Page:Ninety-three.djvu/20

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16
NINETY-THREE.

"Silence in the ranks," cried the sergeant.

"We'll be silent, sergeant," continued the grenadier, "but that won't prevent its being a pity for a pretty woman like that to run the risk of having her neck broken for the handsome eyes of a priest."

"Grenadier," said the sergeant, "we are not in the Club des Piques at Paris. None of your eloquence."

And he turned towards the woman.

"And your husband, madame? What is he doing? What has he become?"

"He hasn't become anything, because he has been killed."

"Where?"

"In the hedge."

"When?"

"Three days ago."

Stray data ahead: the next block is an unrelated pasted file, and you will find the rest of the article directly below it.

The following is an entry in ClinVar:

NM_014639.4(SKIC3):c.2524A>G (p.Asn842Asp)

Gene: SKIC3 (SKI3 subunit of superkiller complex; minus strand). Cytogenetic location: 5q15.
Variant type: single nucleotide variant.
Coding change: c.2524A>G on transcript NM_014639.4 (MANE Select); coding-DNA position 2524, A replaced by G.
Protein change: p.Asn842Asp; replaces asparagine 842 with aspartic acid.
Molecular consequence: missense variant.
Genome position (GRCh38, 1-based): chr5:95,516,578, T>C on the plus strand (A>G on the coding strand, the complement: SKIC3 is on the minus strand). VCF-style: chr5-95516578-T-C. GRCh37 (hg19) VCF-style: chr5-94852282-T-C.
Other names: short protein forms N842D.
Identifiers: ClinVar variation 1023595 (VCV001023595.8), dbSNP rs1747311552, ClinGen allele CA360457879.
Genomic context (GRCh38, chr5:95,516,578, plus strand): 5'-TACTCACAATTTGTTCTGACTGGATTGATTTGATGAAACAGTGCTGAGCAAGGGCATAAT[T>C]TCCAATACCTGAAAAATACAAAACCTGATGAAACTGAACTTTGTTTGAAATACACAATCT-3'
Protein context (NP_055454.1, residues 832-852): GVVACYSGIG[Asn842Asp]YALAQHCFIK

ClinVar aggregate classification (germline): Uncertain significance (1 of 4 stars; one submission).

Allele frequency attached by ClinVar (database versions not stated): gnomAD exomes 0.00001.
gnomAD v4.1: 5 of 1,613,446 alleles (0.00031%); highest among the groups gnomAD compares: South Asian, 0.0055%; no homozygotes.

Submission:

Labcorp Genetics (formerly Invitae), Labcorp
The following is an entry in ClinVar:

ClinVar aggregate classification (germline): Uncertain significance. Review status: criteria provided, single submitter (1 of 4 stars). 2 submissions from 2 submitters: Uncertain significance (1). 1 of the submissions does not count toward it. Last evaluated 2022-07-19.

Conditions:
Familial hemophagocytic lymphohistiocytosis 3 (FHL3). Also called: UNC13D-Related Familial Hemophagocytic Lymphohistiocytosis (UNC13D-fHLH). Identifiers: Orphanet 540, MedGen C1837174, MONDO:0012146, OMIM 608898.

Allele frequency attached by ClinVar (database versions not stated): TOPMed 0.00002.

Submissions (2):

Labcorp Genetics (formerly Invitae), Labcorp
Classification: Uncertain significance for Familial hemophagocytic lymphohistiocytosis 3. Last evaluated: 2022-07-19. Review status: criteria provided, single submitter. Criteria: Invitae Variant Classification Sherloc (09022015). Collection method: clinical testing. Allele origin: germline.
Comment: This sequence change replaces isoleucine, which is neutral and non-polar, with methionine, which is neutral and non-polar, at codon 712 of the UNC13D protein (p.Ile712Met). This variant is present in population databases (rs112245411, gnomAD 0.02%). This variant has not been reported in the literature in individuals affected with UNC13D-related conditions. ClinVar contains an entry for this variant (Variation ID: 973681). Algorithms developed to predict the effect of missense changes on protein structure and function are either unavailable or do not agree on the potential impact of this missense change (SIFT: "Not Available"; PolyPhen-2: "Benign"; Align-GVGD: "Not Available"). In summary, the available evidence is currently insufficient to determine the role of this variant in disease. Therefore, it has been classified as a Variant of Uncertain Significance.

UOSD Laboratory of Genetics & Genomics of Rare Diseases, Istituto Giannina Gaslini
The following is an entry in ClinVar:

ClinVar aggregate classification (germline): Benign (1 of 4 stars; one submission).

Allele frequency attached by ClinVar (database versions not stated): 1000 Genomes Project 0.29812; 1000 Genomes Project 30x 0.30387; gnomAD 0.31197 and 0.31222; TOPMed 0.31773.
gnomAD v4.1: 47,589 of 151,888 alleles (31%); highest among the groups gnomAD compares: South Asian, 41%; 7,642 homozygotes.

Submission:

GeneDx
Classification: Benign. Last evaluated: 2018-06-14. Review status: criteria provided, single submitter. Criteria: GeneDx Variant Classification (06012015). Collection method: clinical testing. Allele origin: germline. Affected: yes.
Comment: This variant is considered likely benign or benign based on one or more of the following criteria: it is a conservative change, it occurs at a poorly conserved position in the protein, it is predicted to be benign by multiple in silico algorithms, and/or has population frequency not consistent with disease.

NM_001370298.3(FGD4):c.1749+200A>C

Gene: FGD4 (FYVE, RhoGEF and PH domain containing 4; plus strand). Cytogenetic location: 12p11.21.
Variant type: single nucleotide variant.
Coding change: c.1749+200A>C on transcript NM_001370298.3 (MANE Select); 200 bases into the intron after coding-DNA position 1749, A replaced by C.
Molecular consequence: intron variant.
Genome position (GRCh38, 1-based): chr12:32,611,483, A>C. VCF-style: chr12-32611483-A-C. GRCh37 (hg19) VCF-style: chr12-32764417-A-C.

"Who killed him?"

"I don't know."

"What, you don't know who killed your husband?"

"No."

"Was it a Blue? Was it a White?"

"It was a bullet."

"And three days ago?"

"Yes."

"From which direction?"

"From Ernée. My husband fell. There!"

"And since your husband is dead, what are you going to do?"

"I am carrying away my children."

"Where are you carrying them?"

"Straight ahead."

"Where do you sleep?"

"On the ground."

"What do you get to eat?"

"Nothing."

The sergeant made up the military face of touching his nose with his moustache.

"Nothing."

"That is to say wild plums, mulberries in the brambles, if there are any left from last year, myrtle seeds, fern shoots."

"Yes. As much as to say nothing."